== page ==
The ACT government needs to boost education programs targeted at young people taking up vaping in an effort to reduce the potentially harmful practice, a Labor backbencher says.
Dr Marisa Paterson will on Tuesday move a motion in the Legislative Assembly calling on the territory government to expand efforts to prevent people taking up e-cigarettes and lobby the federal government for tougher regulation.
The member for Murrumbidgee said much of the regulation would sit with the Commonwealth, but the ACT had a role to advocate for tough rules and to set the agenda on harm prevention.
"I think we absolutely have a role in advocating to the federal government that we need stricter regulation and laws around this, and also within our own jurisdiction - making sure that we're keeping up with what is happening on the ground and how these products are being sold, and how kids are getting access to them, and also how they're advertised," Dr Paterson said.
Dr Paterson said constituents had brought to her attention the issue of younger people taking up e-cigarettes, and she was concerned the products could lead to nicotine addiction.
"The [National Health and Medical Research Council] is focusing on research in this space, and the research is saying there's heavy metals in [e-cigarettes]. You're breathing in chemical steam basically and kids, of course, being kids, they find whatever they're not allowed to do and they'll do it," she said.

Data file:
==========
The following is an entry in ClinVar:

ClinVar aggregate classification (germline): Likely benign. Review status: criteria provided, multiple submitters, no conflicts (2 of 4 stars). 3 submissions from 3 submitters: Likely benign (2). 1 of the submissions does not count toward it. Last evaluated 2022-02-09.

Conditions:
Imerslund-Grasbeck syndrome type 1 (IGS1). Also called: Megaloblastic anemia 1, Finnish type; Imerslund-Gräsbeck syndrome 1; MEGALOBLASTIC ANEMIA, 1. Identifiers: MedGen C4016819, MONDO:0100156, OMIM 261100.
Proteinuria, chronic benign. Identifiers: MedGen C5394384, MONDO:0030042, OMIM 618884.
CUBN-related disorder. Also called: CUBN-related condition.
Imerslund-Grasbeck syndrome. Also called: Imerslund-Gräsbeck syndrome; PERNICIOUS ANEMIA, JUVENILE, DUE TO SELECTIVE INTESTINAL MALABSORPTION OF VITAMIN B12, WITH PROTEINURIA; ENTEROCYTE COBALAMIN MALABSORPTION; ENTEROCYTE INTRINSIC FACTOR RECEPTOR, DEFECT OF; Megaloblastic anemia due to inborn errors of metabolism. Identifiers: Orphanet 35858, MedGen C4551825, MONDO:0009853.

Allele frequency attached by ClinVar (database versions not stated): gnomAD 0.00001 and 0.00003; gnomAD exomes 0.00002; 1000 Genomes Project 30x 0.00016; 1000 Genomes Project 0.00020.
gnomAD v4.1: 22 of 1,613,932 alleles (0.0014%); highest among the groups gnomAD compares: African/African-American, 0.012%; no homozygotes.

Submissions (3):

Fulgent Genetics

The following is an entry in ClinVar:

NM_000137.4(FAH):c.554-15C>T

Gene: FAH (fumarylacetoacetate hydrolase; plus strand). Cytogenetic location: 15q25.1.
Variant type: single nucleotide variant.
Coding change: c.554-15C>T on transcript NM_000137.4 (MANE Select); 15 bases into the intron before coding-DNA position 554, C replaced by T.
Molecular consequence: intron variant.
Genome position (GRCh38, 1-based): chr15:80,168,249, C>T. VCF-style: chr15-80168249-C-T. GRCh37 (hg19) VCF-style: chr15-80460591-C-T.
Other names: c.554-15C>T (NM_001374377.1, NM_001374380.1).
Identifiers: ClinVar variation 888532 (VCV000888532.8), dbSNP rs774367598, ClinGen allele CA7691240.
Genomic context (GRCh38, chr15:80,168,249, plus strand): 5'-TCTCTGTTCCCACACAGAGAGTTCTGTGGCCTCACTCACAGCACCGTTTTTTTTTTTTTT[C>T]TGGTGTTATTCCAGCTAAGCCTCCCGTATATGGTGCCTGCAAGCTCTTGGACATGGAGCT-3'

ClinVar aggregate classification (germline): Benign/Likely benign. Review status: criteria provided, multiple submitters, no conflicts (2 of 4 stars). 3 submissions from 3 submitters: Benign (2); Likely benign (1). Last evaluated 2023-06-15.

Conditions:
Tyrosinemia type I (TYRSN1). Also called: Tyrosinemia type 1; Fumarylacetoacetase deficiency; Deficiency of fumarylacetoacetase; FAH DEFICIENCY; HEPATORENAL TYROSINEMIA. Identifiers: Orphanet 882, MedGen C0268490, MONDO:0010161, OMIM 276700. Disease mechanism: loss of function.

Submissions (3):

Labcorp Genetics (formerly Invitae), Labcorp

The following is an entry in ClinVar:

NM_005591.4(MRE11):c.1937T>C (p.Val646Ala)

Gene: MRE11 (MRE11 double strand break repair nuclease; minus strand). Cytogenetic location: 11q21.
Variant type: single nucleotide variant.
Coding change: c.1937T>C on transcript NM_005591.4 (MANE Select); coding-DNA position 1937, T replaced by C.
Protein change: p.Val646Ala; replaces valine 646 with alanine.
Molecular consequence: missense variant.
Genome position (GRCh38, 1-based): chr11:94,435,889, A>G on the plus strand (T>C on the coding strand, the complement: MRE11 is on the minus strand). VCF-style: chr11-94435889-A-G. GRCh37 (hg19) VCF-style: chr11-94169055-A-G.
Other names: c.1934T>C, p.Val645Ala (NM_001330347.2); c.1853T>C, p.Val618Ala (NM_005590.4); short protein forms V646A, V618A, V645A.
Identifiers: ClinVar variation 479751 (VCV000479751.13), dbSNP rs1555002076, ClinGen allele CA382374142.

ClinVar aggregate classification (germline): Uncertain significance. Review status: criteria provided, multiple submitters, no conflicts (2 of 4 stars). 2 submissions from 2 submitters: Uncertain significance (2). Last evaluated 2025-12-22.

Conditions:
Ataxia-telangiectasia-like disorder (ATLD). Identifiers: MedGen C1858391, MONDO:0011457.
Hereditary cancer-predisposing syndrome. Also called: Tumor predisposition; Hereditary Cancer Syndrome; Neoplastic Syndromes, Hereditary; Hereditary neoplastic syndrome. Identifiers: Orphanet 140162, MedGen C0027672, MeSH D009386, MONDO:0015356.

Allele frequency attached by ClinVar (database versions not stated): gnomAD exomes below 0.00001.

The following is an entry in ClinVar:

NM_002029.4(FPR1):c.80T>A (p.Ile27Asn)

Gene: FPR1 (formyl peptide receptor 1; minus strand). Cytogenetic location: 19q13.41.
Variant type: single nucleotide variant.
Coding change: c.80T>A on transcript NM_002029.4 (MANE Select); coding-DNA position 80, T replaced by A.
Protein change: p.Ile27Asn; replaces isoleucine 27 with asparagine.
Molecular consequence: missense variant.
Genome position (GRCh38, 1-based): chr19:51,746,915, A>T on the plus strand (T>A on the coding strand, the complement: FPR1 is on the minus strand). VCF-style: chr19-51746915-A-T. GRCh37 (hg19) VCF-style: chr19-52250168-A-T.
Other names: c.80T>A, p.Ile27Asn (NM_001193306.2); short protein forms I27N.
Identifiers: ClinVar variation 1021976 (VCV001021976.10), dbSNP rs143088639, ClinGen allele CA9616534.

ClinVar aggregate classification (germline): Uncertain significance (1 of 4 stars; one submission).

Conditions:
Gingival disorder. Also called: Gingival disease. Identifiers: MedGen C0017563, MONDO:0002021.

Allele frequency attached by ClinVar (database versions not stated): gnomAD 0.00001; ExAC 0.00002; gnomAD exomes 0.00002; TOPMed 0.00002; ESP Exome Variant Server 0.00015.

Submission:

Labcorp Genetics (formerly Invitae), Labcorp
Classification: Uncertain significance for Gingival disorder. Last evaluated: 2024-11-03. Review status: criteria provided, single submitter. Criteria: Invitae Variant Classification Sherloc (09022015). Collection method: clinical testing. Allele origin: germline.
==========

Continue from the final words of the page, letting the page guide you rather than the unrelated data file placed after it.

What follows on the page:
A review of research compiled by academics at the Australian National University in September found people that had never smoked who took up e-cigarettes were three times more likely to transition to regular tobacco smoking.
"All studies found evidence of an increased risk, with wide variation in the magnitude of this risk," the report found.
Dr Paterson said her motion would mean commentary about vaping products would come from government and health authorities, not those with a commercial interest in the products' promotion.
The Sunday Canberra Times reported earlier this year that local schools had seen an increased number of students vaping.
One 18-year-old said for adolescents it was "easier to get a vape than to get a pack of smokes".
"There are a lot of people who resell them to young people on social media. They probably source it from cheap overseas suppliers," the apprentice said.
St Mary Mackillop College suspended five students for a day in late April after they were caught vaping on school grounds.
MacKillop College principal Michael Lee said at the time that the group suspension came after numerous other individual cases across various year groups were recorded in the past six months.
"This issue presented itself once or twice last term, but there has been an increase in the management of this at the school," Mr Lee said.
"We're mindful that this [vaping] is unhelpful to the students' health. It isn't legal.
"We're concerned about where they're accessing this. It's countercultural here, and we want parental engagement."
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